Gracie Fields, the 'Rochdale Nightingale', was in fine voice when she entertained Clydeside shipyard workers in July 1941. Needless to say, wartime reporting restrictions mean the specific shipyard isn't named - loose lips sink ships, and all that!
Fields, once the highest-paid film star in the world, was a regular visitor to Glasgow.
She was recovering from cancer, at her villa in Capri, when Italy entered the war, but immediately offered her services to entertain the troops, the homefront, and to help raise money to fight the war.
Married to an Italian national, she was in a quandary – return to the UK with her husband and he would be interred or deported – so Churchill urged her to relocate to America; telling her to ‘raise American dollars, not British pounds’. That she did, playing a series of fundraising concerts across the States.
She also joined ENSA, travelling to France to entertain the troops in the midst of air-raids, performing on the backs of open lorries and in war-torn areas. She was the first artist to play behind enemy lines in Berlin.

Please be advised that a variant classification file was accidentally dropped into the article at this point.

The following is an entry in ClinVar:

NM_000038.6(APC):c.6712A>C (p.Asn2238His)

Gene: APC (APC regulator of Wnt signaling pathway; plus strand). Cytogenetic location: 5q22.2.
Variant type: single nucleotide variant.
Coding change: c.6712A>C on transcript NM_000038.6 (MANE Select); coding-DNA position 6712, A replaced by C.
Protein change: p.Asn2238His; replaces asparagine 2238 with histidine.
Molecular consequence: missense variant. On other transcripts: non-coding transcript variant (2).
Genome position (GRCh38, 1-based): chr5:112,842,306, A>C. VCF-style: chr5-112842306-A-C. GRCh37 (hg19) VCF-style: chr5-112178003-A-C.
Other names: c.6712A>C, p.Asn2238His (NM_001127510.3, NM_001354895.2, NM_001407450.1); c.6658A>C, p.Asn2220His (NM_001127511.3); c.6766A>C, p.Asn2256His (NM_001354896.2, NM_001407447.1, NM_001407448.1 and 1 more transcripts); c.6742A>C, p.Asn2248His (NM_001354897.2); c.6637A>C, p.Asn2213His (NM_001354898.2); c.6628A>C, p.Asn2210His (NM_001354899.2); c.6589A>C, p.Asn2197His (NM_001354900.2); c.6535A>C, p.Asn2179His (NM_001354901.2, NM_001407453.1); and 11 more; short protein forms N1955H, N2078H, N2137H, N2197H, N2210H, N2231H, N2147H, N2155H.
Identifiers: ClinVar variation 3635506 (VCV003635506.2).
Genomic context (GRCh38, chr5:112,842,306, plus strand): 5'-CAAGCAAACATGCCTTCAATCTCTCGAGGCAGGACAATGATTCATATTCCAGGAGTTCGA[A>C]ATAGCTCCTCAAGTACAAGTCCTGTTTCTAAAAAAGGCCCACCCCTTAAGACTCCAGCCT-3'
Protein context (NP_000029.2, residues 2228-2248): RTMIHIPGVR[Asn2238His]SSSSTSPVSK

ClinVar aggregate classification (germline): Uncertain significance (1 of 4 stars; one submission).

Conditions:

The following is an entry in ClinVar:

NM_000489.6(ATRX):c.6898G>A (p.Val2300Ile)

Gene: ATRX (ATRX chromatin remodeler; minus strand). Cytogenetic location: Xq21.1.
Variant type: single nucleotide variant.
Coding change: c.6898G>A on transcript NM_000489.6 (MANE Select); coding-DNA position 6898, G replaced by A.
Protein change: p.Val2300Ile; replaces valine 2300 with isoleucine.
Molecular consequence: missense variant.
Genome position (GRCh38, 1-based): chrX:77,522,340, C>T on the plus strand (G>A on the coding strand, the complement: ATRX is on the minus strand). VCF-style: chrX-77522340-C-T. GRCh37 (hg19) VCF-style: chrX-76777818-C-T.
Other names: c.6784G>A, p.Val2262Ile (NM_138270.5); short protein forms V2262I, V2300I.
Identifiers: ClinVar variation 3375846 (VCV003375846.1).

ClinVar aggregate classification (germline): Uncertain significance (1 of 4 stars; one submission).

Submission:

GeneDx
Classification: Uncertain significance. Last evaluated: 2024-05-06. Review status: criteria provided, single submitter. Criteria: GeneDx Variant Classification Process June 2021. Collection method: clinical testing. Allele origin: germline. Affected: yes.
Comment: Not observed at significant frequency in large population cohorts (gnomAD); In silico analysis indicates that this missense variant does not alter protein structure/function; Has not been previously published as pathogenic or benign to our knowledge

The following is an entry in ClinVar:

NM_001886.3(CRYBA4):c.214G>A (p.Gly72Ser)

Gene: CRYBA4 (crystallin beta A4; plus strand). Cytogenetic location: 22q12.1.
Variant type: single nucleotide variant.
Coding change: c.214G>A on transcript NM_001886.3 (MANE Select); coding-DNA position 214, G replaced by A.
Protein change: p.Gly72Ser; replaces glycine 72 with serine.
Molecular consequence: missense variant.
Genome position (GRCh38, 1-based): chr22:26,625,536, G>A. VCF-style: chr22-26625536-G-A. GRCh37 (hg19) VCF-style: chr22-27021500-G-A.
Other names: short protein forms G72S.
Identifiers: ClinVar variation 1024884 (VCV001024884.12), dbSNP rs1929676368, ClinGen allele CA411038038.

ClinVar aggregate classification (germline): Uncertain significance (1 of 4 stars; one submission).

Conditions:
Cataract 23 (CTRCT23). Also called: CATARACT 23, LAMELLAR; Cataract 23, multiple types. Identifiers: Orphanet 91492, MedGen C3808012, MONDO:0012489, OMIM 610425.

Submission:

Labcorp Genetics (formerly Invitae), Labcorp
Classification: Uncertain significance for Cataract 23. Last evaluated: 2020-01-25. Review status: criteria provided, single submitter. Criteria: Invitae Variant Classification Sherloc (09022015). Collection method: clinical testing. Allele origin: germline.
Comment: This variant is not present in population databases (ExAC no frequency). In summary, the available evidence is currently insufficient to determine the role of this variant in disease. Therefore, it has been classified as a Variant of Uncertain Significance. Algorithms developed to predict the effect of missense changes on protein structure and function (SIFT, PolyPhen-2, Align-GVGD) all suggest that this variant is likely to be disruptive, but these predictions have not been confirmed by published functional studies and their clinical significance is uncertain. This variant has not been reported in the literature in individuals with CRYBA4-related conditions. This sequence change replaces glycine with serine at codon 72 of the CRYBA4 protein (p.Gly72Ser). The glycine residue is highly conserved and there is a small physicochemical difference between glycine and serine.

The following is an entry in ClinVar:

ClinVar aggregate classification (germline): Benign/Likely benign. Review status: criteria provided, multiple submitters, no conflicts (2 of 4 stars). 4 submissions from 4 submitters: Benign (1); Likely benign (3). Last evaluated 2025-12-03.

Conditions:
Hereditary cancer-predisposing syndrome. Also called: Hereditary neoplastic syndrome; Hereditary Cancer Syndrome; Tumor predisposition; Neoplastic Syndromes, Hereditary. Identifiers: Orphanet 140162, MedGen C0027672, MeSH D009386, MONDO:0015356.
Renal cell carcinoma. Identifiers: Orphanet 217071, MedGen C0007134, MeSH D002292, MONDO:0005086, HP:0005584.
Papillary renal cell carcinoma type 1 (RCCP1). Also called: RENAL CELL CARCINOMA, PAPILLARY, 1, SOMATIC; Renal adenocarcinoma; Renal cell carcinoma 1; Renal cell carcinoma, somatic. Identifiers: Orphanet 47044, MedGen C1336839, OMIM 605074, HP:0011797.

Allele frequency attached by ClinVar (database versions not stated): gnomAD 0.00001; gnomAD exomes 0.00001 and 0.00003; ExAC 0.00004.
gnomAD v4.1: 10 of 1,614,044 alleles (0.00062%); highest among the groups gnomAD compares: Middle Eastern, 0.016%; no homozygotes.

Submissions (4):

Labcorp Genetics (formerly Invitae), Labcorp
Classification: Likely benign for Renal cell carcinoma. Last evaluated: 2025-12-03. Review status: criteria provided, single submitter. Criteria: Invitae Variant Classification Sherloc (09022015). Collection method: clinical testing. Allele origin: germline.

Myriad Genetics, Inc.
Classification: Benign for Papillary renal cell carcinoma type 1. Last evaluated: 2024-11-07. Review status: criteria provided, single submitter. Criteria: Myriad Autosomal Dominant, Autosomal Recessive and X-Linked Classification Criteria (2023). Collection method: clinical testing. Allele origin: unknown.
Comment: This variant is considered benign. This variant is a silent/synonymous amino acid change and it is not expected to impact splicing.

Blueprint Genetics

‘Oor Gracie’ died, aged 81, in 1979, but has one further link to Glasgow.
Visit Rochdale and you might spy a statue of the great lady. It was modelled on this picture, taken of Gracie when she performed at the Glasgow Empire in 1952.
Incidentally, our Norry is also out ‘singing for his supper’ tonight, doing his annual turn for this year’s Glasgow Doors Open Days Festival.
Picture 1: Herald and Times Group
Pic 2: Manchester Evening News